Treadle cord - What's it called?

The previous owner of my loom cut all the treadle cords when they dismantled it. As it's a genuine antique, I'd like to replace them with the same sort of stuff, but I have no idea what it's proper name is. It's 3-ply, about 3mm thick and appears to be jute. The surface is surprisingly smooth, it looks like the ridges have been literally ironed out!

Googling "treadle cord" is not producing anything useful. Can anyone here point me in the right direction please?

Comments

Posted on Sun, 04/08/2012 - 16:38

Older Swedish books recommend hemp cord. It used to be available from loom manufacturers, but I can't find it anymore. (Texsolv is, after all, so much more practical... ;-)

I believe hemp or linen will withstand abrasion better than jute.

Posted on Sun, 04/08/2012 - 17:09

What is the make/model/year of your loom? Maybe post a picture or two of the loom and the cords.

Posted on Sun, 04/08/2012 - 18:21

Linen may be the closest you can get. I use it for all the various pieces of string I use when working with my CM loom. I use texsolv for the "essentials" but linene cord for tying the lease sticks into place etc.....

Posted on Sun, 04/08/2012 - 22:50

Texsolv . . .on a 100yo loom . . .

Thanks Kerstin, I'm having some success now.

Sarah, there are some photo's of parts of it here

The top pulley has the same kind of cord as the treadles and new pulleys. It's a Swedish 4-shaft CB.

Posted on Sun, 04/08/2012 - 23:18

It might be 100 year old loom, but if someone was using it they could be replaced with Texsolv. And an antique only has to be 25 years old to be called such. But you left out a lot of details in your post, except the cord description sure read like Texsolv. ;)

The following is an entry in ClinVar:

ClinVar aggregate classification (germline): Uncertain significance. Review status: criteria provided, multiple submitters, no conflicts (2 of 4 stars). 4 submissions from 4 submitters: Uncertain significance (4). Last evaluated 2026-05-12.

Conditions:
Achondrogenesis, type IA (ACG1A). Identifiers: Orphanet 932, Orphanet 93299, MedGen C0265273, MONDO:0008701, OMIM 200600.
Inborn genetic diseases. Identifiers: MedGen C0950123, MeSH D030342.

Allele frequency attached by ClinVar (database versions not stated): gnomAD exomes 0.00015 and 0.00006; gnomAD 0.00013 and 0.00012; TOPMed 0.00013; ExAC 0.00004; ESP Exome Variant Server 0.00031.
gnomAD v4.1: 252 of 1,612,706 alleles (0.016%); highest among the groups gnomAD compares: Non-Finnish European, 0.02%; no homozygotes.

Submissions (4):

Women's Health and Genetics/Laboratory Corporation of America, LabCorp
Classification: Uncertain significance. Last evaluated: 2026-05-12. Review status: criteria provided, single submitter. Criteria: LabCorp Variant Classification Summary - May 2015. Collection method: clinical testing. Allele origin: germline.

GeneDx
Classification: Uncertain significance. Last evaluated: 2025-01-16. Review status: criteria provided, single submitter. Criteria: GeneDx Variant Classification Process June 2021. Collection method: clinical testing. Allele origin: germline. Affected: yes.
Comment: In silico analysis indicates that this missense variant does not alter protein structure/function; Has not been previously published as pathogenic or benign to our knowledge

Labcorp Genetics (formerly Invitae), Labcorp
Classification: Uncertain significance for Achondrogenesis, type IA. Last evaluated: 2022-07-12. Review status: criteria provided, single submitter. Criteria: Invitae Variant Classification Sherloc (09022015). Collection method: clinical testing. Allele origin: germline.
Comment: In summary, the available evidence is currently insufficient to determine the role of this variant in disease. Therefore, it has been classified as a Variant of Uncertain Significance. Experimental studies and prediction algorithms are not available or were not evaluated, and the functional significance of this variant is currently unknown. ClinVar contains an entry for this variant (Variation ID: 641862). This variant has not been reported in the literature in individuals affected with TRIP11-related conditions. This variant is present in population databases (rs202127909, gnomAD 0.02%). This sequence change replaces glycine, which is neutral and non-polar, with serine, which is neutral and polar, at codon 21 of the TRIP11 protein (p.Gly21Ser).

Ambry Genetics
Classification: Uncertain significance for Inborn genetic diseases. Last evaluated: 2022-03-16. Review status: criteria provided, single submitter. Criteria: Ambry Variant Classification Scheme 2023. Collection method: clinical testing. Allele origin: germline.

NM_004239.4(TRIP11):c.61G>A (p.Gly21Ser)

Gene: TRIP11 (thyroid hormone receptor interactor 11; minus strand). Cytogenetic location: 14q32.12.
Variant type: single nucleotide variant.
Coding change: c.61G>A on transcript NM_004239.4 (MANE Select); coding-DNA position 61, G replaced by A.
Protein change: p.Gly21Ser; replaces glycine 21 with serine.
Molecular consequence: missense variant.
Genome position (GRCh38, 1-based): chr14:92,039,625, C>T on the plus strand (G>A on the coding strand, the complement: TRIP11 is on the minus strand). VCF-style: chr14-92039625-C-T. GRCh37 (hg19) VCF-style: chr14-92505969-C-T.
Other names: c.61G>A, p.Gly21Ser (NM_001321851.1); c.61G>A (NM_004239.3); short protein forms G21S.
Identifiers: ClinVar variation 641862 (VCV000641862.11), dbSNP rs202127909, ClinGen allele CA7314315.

Posted on Sun, 04/08/2012 - 23:34

You have linen loom cord on your loom. It is a sized pre-stretched linen cord, very smooth such that if you make knots, they do not bite, but allow you to work them out again. It is most useful for making tie cords everywhere on a loom and the "old fashioned" way to set it up.

It is very strong and was used on the connections of counterbalance and countermarche looms before Texsolv cord was available. It is rather difficult to find. The last time I bought any, I got it through WEBS who imported it specially from Finland. I have seen it recently on the Toika web site, so would start there if you'd like to use the same type of material.

Unless you are really wanting to keep the antique look of your loom, you can easily substitute Texsolv buttonhole cord made out of white polyester and get the same results.

Posted on Mon, 04/09/2012 - 13:29

As I am constantly using my 100-y-o loom, I continue to ... "evolve" it. New parts, better parts, new heddles, new cords - the lot.

On my blog I have several posts about (old) Swe looms - here is the story of how I got mine. Here is a post about counter-balance multi-shaft setups, and here is one on some older warp-tensioning systems.

It was old (how old we don't know, it came from the seller's (in her 60'ies) great-aunt) when I got it, and I got at least two "generations" of loom - there were old (from the look of the wood) dräll pulleys for 8 shafts and some horses; there were dräll pulleys for 10 shafts and there was an older type of countermarche - probably for 16 shafts. It had 20 treadles and 16 lamms (both long and short), and a warp beam with the configuration as in the third link above. This was about 30 years ago.

And I'm sure he likes his new accessories, as he continues to weave sweetly! (Looms were often male, in old Swe folklore, so of course this one is, too. He is sometimes called Ramström, which is a name I  found in the same book on loom-lore)